Against WSU, Shackelford caught for balls for 121 yards and a touchdown. The total is the second best of his career, topped only by a six-catch, 124-yard performance against Cal in week two.
The sophomore from Beverly Hills, Calif., got his longest catch on a trick play that tied the game midway through the first quarter. On first and 10 from the Husky 35-yard line, quarterback Isaiah Stanback pitched the ball to Kenny James. James ran toward the Washington State sideline, stopped and threw the ball back across the field for Shackelford. In triple coverage the receiver leaped and came down with the ball. As all defenders missed the tackle, Shackelford spun away and took the ball for a 65-yard touchdown.
"We were running a halfback option pass and I just ran to the open field," Shackelford said. "I just went up and got it. It just so happened that they didn't tackle me, so I ran away."
It was also the second pass of James' career, both completions. Coach Tyrone Willingham said his team had planned to use more plays like that in the rivalry game.
"It is just a great game to have some of those in," Willingham said. "Take a few more risks and do some things a little different."
It was Shackelford's second touchdown catch of the season. He finished the 2005 campaign with team-highs of 41 catches and 592 yards.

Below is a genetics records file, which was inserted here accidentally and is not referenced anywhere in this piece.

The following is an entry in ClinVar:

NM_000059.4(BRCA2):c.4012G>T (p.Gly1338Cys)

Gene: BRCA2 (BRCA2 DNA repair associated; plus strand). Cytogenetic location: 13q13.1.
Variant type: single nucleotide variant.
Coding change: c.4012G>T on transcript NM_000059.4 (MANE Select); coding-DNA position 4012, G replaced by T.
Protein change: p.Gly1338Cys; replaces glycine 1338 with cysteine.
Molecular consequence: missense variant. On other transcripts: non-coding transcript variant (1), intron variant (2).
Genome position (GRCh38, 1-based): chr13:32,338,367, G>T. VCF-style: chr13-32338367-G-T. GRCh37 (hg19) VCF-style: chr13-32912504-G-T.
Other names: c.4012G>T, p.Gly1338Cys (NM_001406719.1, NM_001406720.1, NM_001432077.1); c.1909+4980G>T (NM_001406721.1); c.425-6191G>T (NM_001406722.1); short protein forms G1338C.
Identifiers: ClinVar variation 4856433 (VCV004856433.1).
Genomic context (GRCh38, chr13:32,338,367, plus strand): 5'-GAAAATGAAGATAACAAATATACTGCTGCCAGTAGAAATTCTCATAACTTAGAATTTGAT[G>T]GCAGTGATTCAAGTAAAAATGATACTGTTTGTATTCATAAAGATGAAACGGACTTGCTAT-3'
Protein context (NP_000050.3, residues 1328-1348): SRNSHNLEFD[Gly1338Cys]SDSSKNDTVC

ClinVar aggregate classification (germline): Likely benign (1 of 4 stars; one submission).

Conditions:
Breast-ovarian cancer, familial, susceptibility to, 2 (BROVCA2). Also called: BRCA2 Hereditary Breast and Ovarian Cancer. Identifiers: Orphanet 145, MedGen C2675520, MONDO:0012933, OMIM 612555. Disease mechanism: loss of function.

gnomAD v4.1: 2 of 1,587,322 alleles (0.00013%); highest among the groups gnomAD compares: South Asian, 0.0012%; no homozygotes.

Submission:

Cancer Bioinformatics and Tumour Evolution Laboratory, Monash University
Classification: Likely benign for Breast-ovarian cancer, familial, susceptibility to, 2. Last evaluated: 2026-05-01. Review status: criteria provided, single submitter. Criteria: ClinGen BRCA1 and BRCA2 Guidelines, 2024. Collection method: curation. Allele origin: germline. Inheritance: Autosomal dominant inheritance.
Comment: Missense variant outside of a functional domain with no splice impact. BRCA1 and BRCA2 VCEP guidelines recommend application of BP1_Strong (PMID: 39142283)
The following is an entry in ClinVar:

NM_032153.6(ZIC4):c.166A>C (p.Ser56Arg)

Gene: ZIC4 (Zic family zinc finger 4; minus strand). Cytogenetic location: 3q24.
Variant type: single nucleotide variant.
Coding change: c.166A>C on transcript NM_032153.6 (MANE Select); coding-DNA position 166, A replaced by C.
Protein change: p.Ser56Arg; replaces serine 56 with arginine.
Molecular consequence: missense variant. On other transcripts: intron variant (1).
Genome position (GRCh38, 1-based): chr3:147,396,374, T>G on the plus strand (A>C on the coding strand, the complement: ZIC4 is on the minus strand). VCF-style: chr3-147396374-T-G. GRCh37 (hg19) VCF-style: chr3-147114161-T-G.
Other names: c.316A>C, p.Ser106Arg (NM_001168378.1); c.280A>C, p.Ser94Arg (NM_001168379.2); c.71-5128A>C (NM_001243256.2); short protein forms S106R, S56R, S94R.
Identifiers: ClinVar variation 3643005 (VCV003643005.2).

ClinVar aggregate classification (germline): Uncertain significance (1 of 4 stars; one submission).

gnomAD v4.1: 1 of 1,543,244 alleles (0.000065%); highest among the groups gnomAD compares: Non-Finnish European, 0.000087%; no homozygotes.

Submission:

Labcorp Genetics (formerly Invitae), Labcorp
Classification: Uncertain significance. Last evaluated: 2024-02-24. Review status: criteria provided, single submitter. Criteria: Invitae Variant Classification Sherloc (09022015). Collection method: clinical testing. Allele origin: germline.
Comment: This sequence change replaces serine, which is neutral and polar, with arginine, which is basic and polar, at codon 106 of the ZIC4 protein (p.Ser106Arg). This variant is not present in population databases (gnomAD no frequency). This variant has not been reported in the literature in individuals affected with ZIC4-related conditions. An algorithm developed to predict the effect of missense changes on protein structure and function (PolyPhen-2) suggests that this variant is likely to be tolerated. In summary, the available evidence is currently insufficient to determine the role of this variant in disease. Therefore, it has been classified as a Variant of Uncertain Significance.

The Huskies had two 500-yard receivers and one who finished with 485 yards this season. The future looks bright as that entire trio is made up of sophomores that will return with a season of experience under coach Willingham.
Apple Cup Lives Up To It's Billing
With a game that junior cornerback Matt Fountaine calls "one of the biggest rivalries in college sports" and it was no surprise that the Apple Cup came down to the final seconds of the fourth quarter. And although the game did not produce a victory for the Dawgs senior Evan Benjamin has no regrets about his last year wearing the purple and gold.
Benjamin, named one of four Husky team captains before the finale, left it all on the field in his last game at Husky Stadium recording 14 tackles, two for a loss, including a sack against the Cougars. Despite his their best efforts, Benjamin and his teammates could not stop Cougar running back Jerome Harrison.
"He is definitely a good back," said Benjamin about Harrison. "I know that everyone has been talking about him because he is quick and he has great vision, but he is also a tough guy to tackle and I think their offensive line did a great job."
In the end it was not Harrison that put the stake through the Huskies heart, it was Trandon Henry, who corralled a short pass into a 39-yard touchdown scamper with less that two minutes remaining.
"They got to the line real quick and were able to snap the ball and get it to a playmaker," Benjamin recalled about the touchdown. "It was hard to see, but he beat the corner and was able to get off to the races. That said, we should have tackled him.
When asked if the Apple Cup loss was a step back for the Huskies progress this year, Benjamin said it wasn't, he just `wishes we could have pulled out the victory.'